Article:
Book Review: Screen Acting - How to Succeed in Motion Pictures and Television

For a book that was last published back in 1987, Screen Acting, How to Succeed in Motion Pictures and Television by international Australian Actor and TV show host Brian Adams is remarkably not very out dated at all.

Except for a few organisation names which may or may not still be the same and actor salary tables the majority of information in this book is still as relevant today as it was back in 1987.

You may be wondering why I'm reading this book? Well, it's one I bought as part of a directors course I completed back in the mid 1990s and never read. Now that I'm seriously back into animation and doing some of my own voice acting I figured this book would probably have some good pointers.

At 373 pages it's packed with information about every aspect of acting from how to break into the business through to TV studio floor manager hand signals, director speak and more.

A chapter that particularly stood out to me was the one dealing with vocal exercises. I'm challenged when it comes to getting expression and range into my voice, so that's a chapter I may return to, as it runs through a whole bunch of specific exercises to practice to get your jaw working.

If you're not familiar with Brian Adams, you're in good company, neither am I. Not even when I bought this book did I have a clue as to who he was. However it's very likely I've seen his work through the 1970s and 80s (I know I have because I've seen some of the films in his Filmography on his IMDB page).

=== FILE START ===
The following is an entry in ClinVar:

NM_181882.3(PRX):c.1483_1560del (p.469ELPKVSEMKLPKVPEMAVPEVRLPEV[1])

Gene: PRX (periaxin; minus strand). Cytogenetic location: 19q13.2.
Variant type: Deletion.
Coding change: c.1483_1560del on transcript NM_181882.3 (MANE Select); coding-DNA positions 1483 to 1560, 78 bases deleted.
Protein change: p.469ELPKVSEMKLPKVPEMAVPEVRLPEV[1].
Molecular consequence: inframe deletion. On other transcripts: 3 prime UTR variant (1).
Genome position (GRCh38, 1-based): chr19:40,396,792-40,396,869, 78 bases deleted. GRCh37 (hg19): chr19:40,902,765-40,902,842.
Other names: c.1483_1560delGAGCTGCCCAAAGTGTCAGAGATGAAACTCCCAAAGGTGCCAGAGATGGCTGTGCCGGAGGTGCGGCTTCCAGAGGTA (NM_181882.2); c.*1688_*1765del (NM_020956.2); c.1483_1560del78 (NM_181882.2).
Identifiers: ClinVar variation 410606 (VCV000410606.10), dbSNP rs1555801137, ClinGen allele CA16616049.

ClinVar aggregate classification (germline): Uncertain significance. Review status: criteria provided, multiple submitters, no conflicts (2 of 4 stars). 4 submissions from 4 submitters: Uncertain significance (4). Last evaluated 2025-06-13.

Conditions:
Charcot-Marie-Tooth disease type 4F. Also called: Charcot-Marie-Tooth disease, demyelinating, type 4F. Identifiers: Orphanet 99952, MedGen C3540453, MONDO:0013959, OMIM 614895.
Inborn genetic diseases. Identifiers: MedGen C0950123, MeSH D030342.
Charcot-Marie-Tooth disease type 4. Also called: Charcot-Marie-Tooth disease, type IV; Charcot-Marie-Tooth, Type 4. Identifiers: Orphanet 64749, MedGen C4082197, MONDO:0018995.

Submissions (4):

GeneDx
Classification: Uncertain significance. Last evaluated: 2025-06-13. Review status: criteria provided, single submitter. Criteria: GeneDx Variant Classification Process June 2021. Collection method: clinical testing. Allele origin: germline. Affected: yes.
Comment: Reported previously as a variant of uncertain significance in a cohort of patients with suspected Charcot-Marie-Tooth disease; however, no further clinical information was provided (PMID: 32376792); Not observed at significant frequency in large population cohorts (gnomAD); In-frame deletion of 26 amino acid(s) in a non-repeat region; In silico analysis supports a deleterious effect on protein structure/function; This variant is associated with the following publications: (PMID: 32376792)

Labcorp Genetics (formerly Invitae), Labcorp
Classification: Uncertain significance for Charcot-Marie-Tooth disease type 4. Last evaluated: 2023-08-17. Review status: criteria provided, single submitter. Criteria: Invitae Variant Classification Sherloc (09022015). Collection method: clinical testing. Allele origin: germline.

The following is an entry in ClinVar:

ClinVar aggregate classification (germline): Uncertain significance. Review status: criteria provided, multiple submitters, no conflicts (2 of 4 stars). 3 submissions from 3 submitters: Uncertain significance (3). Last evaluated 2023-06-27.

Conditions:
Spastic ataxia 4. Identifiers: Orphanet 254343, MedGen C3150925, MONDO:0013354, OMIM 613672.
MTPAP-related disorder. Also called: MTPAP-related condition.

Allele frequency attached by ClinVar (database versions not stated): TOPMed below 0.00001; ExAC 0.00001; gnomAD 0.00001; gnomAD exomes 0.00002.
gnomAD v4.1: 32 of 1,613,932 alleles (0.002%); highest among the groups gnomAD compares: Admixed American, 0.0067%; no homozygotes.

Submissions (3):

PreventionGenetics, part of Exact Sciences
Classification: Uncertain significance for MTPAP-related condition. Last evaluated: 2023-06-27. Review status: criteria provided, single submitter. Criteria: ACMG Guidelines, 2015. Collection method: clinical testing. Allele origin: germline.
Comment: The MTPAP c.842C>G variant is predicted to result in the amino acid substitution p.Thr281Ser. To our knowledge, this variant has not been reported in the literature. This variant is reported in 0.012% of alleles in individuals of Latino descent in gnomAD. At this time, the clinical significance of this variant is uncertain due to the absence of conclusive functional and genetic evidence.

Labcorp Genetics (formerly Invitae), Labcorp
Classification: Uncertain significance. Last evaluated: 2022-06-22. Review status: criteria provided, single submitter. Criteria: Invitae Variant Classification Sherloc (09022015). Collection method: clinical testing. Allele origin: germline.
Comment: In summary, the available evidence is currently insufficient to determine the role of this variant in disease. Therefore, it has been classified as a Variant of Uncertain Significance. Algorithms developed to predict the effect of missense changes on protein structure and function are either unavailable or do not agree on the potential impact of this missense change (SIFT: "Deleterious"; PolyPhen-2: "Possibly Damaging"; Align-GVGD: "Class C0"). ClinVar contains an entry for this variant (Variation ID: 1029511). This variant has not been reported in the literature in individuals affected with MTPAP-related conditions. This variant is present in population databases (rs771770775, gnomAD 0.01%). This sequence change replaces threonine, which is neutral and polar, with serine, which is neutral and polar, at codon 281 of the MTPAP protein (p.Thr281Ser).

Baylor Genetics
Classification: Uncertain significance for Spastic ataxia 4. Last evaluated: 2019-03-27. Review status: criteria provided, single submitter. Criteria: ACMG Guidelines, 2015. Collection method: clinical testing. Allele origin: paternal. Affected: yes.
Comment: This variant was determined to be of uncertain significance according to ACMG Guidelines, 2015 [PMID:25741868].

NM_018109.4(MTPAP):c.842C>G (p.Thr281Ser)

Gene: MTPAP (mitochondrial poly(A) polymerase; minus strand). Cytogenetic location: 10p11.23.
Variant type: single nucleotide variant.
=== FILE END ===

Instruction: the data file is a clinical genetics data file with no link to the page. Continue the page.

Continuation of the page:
I'm guessing much of his work has also been in theater since he gives almost as much advice in the book about working on stage compared to screen that he could have titled the book 'Stage and Screen Acting'.

What's really great about the book is that it is filled with words of wisdom from some of screen acting's greats from the Golden Age of Hollywood. Many of whom Brian spoke with personally. People like Humphrey Bogart and Sir Laurence Olivier as well as more contemporary actors such as Harrison Ford.

If you do have an interest in becoming a screen actor then this is a worthwhile book for your collection and probably a good first book if you're looking around for something to get you started. Although many more opportunities for actors have opened up with the introduction of the internet and production companies creating online content this book will still give you a good grounding in mastering your craft ready for that next opportunity.

It's more than what you'll ever need if you're like me, just looking for tips to improve your voice acting but it still makes for an interesting read and is a genuine glimpse into the world of an actor.

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